A walk on Patrick Street belies me,
Lettered on the cobbles find me,
Seated beaten try outs drink to findings,
Aligning themselves in silver linings.
A fiddler plays out in reels and in jigs,
Ceilidh’s and maybe’s, songs of Inisteig,
Well wearing sailors drink night til noon,
Mike Scott’s ringing The Whole of The Moon.
Fruit displayed in a laden out bench,
Highland diction flies away ward sent,
Dogs and cats stray through the bars,
They’re the visual apparence to the acoustic guitars.
Farewell’s is failtiú’s, cairde is croí,
Glassed bohemians write out their ennui,
From an old photograph of a sweetheart of old,
Pulling their scarves to hide from the cold.
Jazzed up and boozed up, frivolous and fun,
Walkers and talkers ring round the drum,
All in a Jazz bar, where Guinness flows,
Living a life few ever know.
The sun sets on Patrick’s Street,
And in this vicinity, two lovers meet,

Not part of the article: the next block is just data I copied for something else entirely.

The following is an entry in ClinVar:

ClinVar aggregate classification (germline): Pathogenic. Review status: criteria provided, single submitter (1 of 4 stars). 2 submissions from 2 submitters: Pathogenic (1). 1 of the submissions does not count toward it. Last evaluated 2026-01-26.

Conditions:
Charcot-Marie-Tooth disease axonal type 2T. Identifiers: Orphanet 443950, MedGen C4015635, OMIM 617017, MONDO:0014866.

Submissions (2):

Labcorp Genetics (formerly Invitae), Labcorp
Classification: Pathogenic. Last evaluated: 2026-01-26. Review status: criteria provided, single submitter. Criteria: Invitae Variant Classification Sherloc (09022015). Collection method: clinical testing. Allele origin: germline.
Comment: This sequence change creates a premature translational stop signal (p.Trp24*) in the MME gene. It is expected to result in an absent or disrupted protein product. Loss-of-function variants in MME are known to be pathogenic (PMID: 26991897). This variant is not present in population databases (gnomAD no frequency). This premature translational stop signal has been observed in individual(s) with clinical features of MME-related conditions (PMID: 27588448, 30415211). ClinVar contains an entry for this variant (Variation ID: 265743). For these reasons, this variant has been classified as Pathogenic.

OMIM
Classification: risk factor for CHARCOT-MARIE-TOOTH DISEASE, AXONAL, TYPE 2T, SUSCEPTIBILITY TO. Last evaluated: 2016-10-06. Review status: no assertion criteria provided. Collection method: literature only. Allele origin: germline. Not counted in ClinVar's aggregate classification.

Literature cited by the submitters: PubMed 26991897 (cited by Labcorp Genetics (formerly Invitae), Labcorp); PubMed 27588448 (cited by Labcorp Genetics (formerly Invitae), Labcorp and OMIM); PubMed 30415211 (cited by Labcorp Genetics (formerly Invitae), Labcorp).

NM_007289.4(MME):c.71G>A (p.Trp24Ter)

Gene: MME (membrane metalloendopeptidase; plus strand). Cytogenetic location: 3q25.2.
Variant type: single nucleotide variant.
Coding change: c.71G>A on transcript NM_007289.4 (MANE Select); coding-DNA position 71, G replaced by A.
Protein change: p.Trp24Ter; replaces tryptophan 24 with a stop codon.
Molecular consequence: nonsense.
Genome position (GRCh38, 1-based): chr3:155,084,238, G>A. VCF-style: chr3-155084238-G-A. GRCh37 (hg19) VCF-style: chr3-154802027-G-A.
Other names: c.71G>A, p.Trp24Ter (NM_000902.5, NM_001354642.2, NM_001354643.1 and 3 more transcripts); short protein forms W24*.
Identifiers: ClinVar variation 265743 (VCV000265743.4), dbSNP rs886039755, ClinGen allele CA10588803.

As they waltz round their new founded love,
They’re praised and amazed by the glory above.
Songs of the stories, Éire of old,
These children of yesteryear stand bold,
And in this sweet saving, the sweetheart’s they stand,
From the beauty of lovers, they are woman and man.
I have rarely stood on a street of such life,
From person to person, their emotions are ripe,
Lightly, benignly, people carry their souls,
Age is of no matter to the young and the old.
Forebearance arrives to a poet of youth,
He finds himself through the sound of a flute,
And I ask myself where else would I be,
But on Cork’s fair street, there’s solemnity.
Eoghan Lyng is an Irish man, who has written from Cork, Madrid and Prague. Currently residing in Glasgow, Lyng continues to refine his work. Aided with the ability to write in English and Gaeilge, examples of his work have been published in Vada Magazine, From The LightHouse, An Gael-IrisLeabhar Idirnaisiúnta and his eponymous wordpress account.